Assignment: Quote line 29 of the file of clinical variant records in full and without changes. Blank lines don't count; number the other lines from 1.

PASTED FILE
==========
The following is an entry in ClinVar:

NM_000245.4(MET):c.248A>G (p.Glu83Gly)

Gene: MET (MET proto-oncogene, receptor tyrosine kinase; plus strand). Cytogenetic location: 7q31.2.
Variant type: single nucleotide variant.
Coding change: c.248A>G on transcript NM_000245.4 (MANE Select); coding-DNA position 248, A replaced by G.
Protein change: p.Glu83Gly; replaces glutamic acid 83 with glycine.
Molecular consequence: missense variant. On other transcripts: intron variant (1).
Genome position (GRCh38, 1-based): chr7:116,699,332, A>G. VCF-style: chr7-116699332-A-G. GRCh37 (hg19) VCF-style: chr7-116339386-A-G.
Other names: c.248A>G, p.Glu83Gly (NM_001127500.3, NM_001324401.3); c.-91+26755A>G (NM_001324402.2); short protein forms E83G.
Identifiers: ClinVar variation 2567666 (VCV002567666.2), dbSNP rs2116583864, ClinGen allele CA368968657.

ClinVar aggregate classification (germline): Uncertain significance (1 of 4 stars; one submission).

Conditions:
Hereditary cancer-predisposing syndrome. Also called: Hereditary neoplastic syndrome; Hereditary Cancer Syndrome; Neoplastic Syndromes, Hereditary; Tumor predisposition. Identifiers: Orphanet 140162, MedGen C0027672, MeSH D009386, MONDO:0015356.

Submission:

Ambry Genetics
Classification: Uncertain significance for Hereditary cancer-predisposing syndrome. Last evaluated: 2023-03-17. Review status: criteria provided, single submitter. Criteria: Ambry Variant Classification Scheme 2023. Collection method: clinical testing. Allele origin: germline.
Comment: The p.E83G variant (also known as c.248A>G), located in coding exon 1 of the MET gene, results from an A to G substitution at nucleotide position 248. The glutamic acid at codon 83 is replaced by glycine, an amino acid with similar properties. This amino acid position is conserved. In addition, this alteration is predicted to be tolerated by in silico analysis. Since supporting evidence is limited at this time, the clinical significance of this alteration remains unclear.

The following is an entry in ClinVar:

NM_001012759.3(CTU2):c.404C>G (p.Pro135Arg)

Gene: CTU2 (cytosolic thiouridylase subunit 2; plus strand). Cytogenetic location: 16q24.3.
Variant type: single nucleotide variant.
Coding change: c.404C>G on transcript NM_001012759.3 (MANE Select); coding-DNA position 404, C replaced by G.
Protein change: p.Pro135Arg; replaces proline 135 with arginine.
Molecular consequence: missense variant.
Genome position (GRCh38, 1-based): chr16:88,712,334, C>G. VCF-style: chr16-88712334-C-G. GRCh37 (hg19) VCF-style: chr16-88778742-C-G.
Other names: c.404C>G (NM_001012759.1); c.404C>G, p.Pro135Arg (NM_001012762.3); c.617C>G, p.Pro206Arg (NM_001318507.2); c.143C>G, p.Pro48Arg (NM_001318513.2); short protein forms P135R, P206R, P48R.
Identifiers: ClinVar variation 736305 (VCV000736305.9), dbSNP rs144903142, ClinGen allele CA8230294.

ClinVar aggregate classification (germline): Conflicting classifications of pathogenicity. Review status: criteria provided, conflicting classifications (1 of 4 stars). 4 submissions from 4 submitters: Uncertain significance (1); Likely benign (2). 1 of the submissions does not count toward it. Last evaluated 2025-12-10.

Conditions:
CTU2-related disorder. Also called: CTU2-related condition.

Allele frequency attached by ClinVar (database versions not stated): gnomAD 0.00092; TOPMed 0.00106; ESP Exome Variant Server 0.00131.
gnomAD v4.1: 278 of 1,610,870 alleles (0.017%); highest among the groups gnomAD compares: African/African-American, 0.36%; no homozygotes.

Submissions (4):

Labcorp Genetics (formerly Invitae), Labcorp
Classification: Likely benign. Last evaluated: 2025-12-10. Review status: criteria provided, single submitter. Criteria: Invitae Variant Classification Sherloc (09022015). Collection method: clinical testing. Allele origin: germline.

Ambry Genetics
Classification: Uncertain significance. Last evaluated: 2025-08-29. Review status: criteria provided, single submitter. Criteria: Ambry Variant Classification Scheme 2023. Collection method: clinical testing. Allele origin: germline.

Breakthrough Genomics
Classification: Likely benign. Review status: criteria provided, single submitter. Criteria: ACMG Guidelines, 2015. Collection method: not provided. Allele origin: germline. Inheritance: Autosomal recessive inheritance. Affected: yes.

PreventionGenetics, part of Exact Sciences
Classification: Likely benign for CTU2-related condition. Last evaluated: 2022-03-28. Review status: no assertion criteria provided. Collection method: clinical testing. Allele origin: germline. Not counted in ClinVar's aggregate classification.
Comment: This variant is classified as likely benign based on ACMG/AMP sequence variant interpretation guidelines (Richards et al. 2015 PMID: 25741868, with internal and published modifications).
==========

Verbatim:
Conditions: